33. Michael Lerner, “Editor’s Note on ‘Why the Witch-Hunt Against Gertrude Stein?’ By Renate Stendhal,” Tikkun Magazine (4 June 2012), http://www.tikkun.org/nextgen/editors-note-on-why-the-witch-hunt-against-gertrude-stein-by-renate-stendhal.
34. Lerner, “Editor’s Note.”
35. Lerner’s argument centers on the moral obligation incumbent upon all artists, writers, and intellectuals “to fight against the rise of evil (as manifested in racism, sexism, homophobia, anti-Semitism, anti-Islam, anti-democracy, destruction of human rights, repression of free speech and freedom of assembly, destruction of the environment, militarism, torture, etc.)” (Lerner, “Editor’s Note”).
36. Lerner, “Editor’s Note.” See also Zofia Lesinska, “Gertrude Stein’s War Autobiographies: Reception, History, and Dialogue,” LIT 9 (1999): 313–42.
37. See David Caplan, Questions of Possibility: Contemporary Poetry and Poetic Form (Oxford: Oxford Univ. Press, 2005), 14; Mutlu Konuk Biasing, Politics and Form in Postmodern Poetry: O’Hara, Bishop, Ashbery, and Merrill (Cambridge: Cambridge Univ. Press, 1995); and Lawrence S. Rainey, Institutions of Modernism: Literary Elites and Public Culture (New Haven: Yale Univ. Press, 1998).
38. James Longenbach, Modern Poetry after Modernism (Oxford: Oxford Univ. Press, 1997), 6. Caplan discusses both Biasing and Longenbach, differentiating his own method from both of theirs by specifying that he attends to historical contingency (see Caplan, 141n17). See also Biasing, 16–17.
39. Williams writes: “To me the sonnet form is thoroughly banal because it is a word in itself whose meaning is definitely fascistic” (Something to Say: William Carlos Williams on Younger Poets [New York: New Directions Publishing, 1985], 88).
40. For a discussion of Stein’s concept of “audience writing,” see Dydo, Gertrude Stein.
41. In Poetry and the Press in Wartime (1936–1945), forthcoming from Oxford Univ. Press, I argue that Stein composed Wars I Have Seen to record what was happening in Bilignin in the near absence of daily newspapers. She creates lyric outbursts within the prose that encode and dwell on moments of fear and danger, even as they inscribe an authorial presence above and against the norms of war reportage. These lyric outbursts, which I call “reverse epiphanies,” work to contain disturbing incidents and rein in the felt perception of threat, instead of signaling a sudden revelation as epipanies usually do. Reverse epiphanies are lyric eruptions within the continuity of the prose that assert the author’s presence.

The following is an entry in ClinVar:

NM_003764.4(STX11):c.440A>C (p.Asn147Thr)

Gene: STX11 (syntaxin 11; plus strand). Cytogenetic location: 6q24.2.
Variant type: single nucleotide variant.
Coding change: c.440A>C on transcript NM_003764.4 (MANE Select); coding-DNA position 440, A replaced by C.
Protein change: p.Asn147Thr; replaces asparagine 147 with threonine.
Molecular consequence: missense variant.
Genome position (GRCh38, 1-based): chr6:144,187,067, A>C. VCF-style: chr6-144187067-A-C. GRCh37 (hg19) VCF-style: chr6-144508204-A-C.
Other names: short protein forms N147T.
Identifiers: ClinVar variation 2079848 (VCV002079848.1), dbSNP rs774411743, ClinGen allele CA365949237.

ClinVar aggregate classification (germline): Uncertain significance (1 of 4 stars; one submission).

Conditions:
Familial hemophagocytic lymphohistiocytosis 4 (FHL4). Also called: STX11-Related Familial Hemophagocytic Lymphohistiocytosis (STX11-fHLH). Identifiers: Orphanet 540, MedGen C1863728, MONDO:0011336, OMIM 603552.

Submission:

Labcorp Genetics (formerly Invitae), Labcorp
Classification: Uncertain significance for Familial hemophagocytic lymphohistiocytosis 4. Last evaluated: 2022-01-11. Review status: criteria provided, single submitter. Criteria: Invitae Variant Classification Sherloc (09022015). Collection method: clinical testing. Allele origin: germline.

42. Stein, Wars I Have Seen, Gertrude Stein and Alice B. Toklas Papers, Yale Collection of American Literature, Beinecke Rare Book and Manuscript Library, MSS 76, box 80.
43. Peter Nicholls, “Wars I Have Seen,” in A Concise Companion to Twentieth-Century American Poetry, ed. Stephen Fredman (Malden: Wiley-Blackwell, 2005), 16.
44. Lesinska, 314. [End Page 290]
45. Marjorie Perloff, The Poetics of Indeterminacy: Rimbaud to Cage (Evanston: Northwestern Univ. Press, 1999), 18.
46. Max Eastman, “The Cult of Unintelligibility,” Harper’s Monthly Magazine 158 (1929): 632–39; Eastman, “Non-Communicative Art,” The Freeman 4.16 (3 May 1954): 571.
47. See Jennifer Ashton, From Modernism to Postmodernism: American Poetry and Theory in the Twentieth Century (Cambridge: Cambridge Univ. Press, 2005); Annalisa Zox-Weaver, Women Modernists and Fascism (Cambridge: Cambridge Univ. Press, 2011); and Lisa Ruddick, Reading Gertrude Stein: Body, Text, Gnosis (Ithaca: Cornell Univ. Press, 1991).
48. Ashton, 68. “Masterpiece” is a term that Stein used throughout her work; see, for instance, “What Are Master-pieces and Why Are There So Few of Them,” in Gertrude Stein, Writings, 1932–1946 (New York: The Library of America, 1998), 353–364. This argument has been made persuasively by Ashton and by Lisa Siraganian, who argues that Stein’s work is not in fact “indeterminate,” as scholars ranging from Perloff to Juliana Spahr have maintained (“Out of Air: Theorizing the Art Object in Gertrude Stein and Wyndham Lewis,” Modernism/modernity 10.4 : 669).
49. See also Siraganian, 661–66.
50. In a letter dated 1932, Stein writes of the “exactitude of abstract thought and poetry as created by exactness and as far as possible disembodiedment if one may use such a word, creating sense by intensity of exactness” (cited in Dydo, Gertrude Stein, 25).
51. Pétain’s own composition method was simply to revise the draft provided by his assistants.
52. Benfey; Renate Stendhal, “Why the Witch-Hunt Against Gertrude Stein?,” Tikkun Magazine (4 June 2012), http://www.tikkun.org/nextgen/why-the-witch-hunt-against-gertrude-stein.
53. Will, Unlikely Collaboration, 139.
54. Will, Unlikely Collaboration, 140.